Call the Midwife Christmas special review: bombs, babies and blubbing

Resident Call the Midwife superfan Ellie Walker-Arnott dries her eyes and recaps the dramas of the 2013 festive special

Call the Midwife Christmas special review: bombs, babies and blubbing
Written By
Ellie Walker-Arnott

I don’t know if it’s a side effect of excessive amounts of party food and one too many glasses of fizz, but there was something about Vanessa Redgrave’s opening voiceover on the Call the Midwife Christmas special. It had my bottom lip wobbling before the episode had even started...

“We like the right faces around the table, the right carols to be sung," she said, "the promise that this is how it is and will always be. Because that is Christmas. The one still point in a world forever turning." Before we were even reintroduced to our favourite midwives I was a little watery-eyed. 

Jenny, Trixie, Chummy and co haven’t been on the box since the beginning of the year, but in tellyland we’d only moved on two months.

Jenny was flirting with her dreamy new boyfriend Alec – all naughty winks, sneaking into his flat and flirting over garibaldi biscuits - Chummy was up to her elbows in newborn baby business and sweet Shelagh was planning a quiet wedding to dishy Doctor Turner. So quiet that she hadn’t even invited her old Nonnatus House chums and was planning on wearing an ugly grey suit.

But preparations for the Turners’ impending nuptials, and for Christmas Day, were put on hold when an unexploded WW2 bomb was found in the vicinity and the entire population of Poplar was evacuated to a local hall in the middle of the night. “I have to say I feel rather like Mary when Herold decreed the cull of the first born and she had to flee to Egypt with the infant Jesus,” said Chummy.

While the nuns got to work brewing never-ending cups of tea and bought back rationing so that there wasn’t a run on the biscuits – “Don’t go putting any bourbons out. They create expectations we’ll struggle to fulfill” – Chummy decided to entertain the children by becoming Akela again and organising a Christmas party and some jolly games of hockey.

But the fun was cut short when serious childhood illness Polio made an appearance (Call the Midwife is never cheery for long), spreading among the evacuated littluns. Feeling a bit peaky, Doctor Turner’s son Timothy began to secretly munch on painkillers like dolly mixture, but his self-medication didn’t work for long and the little lad soon collapsed and was rushed to hospital – postponing Shelagh’s impending wedding day.

Meanwhile Jenny and Trixie were distracted, helping a man suffering from post-traumatic stress disorder (though it wasn't called that then, of course) and his pregnant wife. Trixie, the bright, eternally happy midwife, turned tearful, revealing that her father was a victim of it too, so her and Jenny set out to break all the rules to try and help him. The nuns aren’t impressed, but they insisted the soon-to-be dad should be present at the birth of his first child, and a step towards the future of midwifery was taken.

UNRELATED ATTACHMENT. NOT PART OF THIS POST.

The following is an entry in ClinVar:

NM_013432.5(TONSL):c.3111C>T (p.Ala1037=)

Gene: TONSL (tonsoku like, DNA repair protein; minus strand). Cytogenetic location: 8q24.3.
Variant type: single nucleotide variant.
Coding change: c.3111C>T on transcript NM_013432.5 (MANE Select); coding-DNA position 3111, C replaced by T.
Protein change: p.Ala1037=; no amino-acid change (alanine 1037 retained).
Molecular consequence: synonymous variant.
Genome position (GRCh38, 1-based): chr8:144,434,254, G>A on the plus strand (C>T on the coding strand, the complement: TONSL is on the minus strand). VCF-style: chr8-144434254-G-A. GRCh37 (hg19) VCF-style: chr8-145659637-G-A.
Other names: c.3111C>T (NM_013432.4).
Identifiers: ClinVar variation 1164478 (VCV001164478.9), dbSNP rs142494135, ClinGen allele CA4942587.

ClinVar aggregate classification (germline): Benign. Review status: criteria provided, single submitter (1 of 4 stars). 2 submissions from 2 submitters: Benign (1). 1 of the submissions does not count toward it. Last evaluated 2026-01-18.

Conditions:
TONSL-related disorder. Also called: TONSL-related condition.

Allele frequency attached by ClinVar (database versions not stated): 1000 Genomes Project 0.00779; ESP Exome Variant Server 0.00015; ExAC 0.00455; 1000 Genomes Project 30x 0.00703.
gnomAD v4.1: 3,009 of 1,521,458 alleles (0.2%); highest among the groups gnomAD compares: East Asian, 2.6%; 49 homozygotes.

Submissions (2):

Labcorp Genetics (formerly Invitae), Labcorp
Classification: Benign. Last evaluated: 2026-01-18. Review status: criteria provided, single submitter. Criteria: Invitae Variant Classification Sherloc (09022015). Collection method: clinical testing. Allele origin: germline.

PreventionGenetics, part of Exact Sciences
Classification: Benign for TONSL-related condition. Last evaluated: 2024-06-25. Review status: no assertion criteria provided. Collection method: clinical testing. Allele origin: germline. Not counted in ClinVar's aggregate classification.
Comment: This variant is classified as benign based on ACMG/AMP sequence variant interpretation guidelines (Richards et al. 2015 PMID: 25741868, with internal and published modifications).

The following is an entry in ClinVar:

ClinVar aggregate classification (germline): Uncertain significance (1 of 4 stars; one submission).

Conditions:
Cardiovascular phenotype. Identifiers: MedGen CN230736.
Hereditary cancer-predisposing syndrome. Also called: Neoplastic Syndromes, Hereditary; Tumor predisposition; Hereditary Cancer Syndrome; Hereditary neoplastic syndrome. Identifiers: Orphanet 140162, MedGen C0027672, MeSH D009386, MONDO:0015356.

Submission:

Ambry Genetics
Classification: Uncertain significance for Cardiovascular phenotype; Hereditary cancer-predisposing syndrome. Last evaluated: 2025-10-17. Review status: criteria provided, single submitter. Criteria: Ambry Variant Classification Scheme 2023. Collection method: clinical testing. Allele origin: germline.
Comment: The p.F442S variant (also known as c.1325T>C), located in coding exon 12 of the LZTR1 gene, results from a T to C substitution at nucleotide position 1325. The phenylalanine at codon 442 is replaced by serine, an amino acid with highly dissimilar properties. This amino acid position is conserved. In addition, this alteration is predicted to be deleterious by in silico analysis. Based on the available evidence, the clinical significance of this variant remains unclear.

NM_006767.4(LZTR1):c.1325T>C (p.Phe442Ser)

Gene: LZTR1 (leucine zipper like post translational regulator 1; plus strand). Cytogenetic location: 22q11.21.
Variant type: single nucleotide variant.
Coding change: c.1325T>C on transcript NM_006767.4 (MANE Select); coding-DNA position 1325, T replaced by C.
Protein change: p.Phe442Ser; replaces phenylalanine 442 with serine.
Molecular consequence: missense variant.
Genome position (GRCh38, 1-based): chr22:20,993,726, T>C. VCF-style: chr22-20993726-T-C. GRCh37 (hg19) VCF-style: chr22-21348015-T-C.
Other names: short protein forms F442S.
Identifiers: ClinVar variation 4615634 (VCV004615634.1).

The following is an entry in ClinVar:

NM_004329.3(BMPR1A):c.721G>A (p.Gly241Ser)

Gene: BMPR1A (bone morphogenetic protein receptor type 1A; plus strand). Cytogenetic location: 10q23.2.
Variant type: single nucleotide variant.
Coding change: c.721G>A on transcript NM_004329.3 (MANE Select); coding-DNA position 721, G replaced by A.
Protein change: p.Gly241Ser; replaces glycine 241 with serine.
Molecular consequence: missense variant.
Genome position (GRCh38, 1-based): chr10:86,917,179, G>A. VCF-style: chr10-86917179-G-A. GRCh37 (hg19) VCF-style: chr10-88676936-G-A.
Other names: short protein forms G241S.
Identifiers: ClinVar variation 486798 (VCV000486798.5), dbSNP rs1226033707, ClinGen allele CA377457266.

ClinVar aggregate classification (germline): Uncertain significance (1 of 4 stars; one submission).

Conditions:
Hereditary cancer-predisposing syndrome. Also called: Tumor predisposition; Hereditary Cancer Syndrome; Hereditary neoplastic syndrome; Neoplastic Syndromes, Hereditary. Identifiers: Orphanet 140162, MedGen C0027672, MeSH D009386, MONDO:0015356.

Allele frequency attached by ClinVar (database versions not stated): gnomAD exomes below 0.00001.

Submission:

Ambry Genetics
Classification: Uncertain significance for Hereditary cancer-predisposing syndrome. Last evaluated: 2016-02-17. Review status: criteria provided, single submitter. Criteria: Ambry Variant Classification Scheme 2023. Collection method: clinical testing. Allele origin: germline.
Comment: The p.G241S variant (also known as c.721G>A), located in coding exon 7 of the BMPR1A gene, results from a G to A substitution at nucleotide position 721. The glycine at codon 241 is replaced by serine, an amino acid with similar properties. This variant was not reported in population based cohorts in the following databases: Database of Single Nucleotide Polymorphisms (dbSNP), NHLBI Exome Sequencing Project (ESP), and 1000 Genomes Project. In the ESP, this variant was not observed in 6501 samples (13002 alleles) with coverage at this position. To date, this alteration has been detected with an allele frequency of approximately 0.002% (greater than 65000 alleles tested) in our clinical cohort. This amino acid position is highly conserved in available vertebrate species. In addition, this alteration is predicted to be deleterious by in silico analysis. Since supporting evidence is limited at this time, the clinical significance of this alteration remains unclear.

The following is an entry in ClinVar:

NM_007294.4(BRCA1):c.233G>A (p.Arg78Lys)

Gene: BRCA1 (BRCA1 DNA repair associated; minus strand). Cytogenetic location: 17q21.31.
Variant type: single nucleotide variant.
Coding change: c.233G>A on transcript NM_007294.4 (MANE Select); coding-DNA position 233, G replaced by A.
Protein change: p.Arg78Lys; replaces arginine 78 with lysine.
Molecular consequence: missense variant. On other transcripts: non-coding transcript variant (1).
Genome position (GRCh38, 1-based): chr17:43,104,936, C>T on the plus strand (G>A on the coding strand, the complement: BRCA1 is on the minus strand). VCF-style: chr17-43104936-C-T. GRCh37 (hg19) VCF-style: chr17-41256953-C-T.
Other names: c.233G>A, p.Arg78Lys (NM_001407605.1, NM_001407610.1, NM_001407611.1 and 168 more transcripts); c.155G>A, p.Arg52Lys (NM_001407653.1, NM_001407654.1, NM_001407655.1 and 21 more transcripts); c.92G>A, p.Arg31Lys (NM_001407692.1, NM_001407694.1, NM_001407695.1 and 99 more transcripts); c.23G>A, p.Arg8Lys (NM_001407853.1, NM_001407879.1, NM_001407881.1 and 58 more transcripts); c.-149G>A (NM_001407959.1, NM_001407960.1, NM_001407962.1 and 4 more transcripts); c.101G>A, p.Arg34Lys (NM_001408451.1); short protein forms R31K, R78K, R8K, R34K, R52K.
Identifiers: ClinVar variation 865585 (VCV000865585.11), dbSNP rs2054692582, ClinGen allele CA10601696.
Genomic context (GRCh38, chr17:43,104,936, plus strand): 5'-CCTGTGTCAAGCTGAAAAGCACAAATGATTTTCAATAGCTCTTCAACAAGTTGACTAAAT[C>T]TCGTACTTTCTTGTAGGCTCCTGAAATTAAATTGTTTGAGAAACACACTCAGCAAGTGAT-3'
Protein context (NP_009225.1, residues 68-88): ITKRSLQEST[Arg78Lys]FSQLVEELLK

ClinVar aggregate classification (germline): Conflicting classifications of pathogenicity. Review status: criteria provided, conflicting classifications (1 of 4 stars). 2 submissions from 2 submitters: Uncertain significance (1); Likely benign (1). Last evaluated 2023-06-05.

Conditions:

And then. The bomb that had caused all the trouble was (almost) safely detonated, shaking the foundations of the community, but signalling the start of Christmas.

All seemed well, as the East End-ers left the rescue centre and headed home, but the nurses where in for a shock when it transpired that the only casualty of the explosion had been Nonnatus House. And so, like the girls themselves, we said goodbye to the midwives’ home - “When Nonnatus House was demolished we heard its dying fall only in the distance.”

Months later, with memories of Christmas, the bomb and Timothy’s illness fading, Shelagh and Dr Turner finally got their happy ending (with Shelagh clad in a much more appropriate white gown and flanked by her friends). And a stubborn hyacinth, which refused to bloom over Christmas when Sister Monica Joan had urged it to, choose to hold back its blue petals until Shelagh walked down the aisle. Honestly. How a potted plant can provoke tears I don’t know, but it did all the same. Perhaps it's time I lay off the mulled wine...

In Call the Midwife, there is always shade as well as light. There are no miraculous recoveries, no fairytale endings. There is still sadness, poverty and despair. And the ultimate message of this year's festive tearjerker is that things get in the way of "perfect" Christmases - and of weddings and of life’s plans. Unexpected dramas interfere. Which is all the more reason to cherish your loved ones this festive season, right? It might sound silly and sentimental (even sugary sweet) but that's what Christmas is all about, isn't it?

“Sometimes Christmas is not a still point," concluded Redgrave. "Snow swirls and melts away and the day doesn’t offer up the peace that we imagined but in the darkness seeds awake and green shoots unfurl towards the light. Fate might shake us but our roots run deep and we have love to water them. And so we bloom where we are planted, turning our faces to the sun.”

Sorry, I think I might be getting a little bit carried away. Anyone got a tissue?

Call the Midwife returns in the new year on BBC1


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